In Brazil the division of responsibilities between state and national authorities in climate policy is still being sorted out. But much interesting activity is taking place, including the national government’s ongoing commitment to reducing deforestation in the Amazon. At the same time, the economically powerful, populous Southeast states of São Paulo and Rio de Janeiro have undertaken their own climate change programs. Brazil’s strong regionalism, based partly on race, echoes that in the United States.
Brazil’s energy security provides a fascinating contrast to the energy insecurity of the United States and Germany. Brazilians should never have to spend trillions of dollars on foreign wars to fuel their cars or worry about Russia cutting off natural gas supplies.
Q: You say that ‘Climate change is an especially complicated tragedy of the global commons for several reasons. Industrialized countries like the United States have prospered while freely spewing greenhouse gases that affect the whole world. The costs of controlling greenhouse gases are concentrated while the benefits are shared, diffuse, and deferred’. Is ‘not believing in Climate Change’ still an issue in the United States that prevents effective action?
VT: Roughly 2/3 of US Americans believe that climate change is real (see http://ncse.com/news/2013/11/new-poll-climate-from-pew-0015157). Despite strong partisan divides at the national level, seventy-seven percent of Republican voters support moving away from fossil fuels (see http://dotearth.blogs.nytimes.com/2013/04/03/survey-finds-most-republicans-seek-action-on-climate-change/).
US leaders can help educate the public by following their overseas counterparts, like Chancellor Merkel, in framing the issue in terms of achieving fiscal discipline, energy security, economic competitiveness, and environmental justice.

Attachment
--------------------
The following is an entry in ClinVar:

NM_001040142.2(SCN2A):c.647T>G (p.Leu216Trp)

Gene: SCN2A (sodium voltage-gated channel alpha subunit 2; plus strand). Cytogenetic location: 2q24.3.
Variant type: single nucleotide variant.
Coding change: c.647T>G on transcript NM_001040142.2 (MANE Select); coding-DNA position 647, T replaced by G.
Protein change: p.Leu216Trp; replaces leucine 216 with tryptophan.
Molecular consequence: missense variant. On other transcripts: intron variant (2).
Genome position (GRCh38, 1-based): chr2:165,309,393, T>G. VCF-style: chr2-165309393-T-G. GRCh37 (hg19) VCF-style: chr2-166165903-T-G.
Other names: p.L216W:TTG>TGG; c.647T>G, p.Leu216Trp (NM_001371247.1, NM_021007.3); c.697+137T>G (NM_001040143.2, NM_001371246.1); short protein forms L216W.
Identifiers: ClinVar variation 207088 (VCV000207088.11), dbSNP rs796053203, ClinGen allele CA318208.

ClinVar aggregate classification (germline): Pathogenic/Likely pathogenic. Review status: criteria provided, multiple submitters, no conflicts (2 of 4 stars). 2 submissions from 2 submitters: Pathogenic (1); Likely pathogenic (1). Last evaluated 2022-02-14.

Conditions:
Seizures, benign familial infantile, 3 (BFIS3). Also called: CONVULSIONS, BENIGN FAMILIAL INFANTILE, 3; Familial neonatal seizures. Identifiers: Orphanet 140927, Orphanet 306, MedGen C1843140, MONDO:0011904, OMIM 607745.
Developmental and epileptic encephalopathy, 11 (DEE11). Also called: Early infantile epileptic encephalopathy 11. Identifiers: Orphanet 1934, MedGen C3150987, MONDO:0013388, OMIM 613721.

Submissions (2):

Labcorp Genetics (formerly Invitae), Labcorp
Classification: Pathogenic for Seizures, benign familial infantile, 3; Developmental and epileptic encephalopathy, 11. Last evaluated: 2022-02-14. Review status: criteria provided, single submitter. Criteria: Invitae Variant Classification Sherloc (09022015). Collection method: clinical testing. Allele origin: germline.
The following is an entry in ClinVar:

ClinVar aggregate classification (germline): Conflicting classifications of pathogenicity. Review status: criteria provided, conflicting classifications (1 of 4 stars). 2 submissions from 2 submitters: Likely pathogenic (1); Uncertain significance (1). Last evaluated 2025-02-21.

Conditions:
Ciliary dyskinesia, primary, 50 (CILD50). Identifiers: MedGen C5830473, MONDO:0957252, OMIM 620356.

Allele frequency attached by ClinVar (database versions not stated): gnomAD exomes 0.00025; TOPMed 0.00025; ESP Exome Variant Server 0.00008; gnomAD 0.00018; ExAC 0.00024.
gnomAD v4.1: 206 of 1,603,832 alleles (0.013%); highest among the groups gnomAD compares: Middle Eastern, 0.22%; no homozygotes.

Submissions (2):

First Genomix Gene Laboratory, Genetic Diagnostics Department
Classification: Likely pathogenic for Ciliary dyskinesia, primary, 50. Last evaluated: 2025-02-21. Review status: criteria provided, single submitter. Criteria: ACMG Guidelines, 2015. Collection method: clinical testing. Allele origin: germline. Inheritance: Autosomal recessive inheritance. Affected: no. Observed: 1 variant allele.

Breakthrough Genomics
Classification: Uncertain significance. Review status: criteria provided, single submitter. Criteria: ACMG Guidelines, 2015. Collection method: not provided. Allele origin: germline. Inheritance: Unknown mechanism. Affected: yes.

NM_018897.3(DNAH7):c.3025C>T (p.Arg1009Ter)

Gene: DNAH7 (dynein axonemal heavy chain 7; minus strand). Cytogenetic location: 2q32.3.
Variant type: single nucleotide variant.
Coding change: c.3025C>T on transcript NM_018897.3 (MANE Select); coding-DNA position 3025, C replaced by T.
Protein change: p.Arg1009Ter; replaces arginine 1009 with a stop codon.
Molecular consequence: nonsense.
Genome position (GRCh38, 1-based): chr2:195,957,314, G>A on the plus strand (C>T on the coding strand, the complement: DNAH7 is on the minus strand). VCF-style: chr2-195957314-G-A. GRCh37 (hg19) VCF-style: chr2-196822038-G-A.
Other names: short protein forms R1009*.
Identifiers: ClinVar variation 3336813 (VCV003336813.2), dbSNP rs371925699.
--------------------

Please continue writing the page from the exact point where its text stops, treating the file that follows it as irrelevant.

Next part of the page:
But action in the US political system does not depend on national polls. The US Supreme Court recognized in 2007 that the harms associated with climate change are “serious and well recognized.” Because of that landmark decision the US EPA is using the Clean Air Act to regulate greenhouse gases from vehicles and from stationary sources. Although we have no national climate or renewable energy law, many states have filled that policy vacuum.
The US is a patchwork quilt nation with striking regional distinctions. In my book I analyze a wide variety of factors that help illuminate differences in state-level action. Among the important factors separating active from passive states are the use or production of coal, the nature of the state’s political culture, and the degree of state-level legislative professionalism.
The net result of sub-national regulatory action, the Great Recession, and the market-driven substitution of natural gas for coal in electricity generation is that the US’s greenhouse gas emissions are at their lowest level since 1994. But we must enact policies to maintain this progress, even if market forces change.
The goals of ‘Sophisticated Interdependence’ are to light that path domestically and to emphasize the importance of connecting with our global colleagues along the way.
Find out more about the book and the author on our website: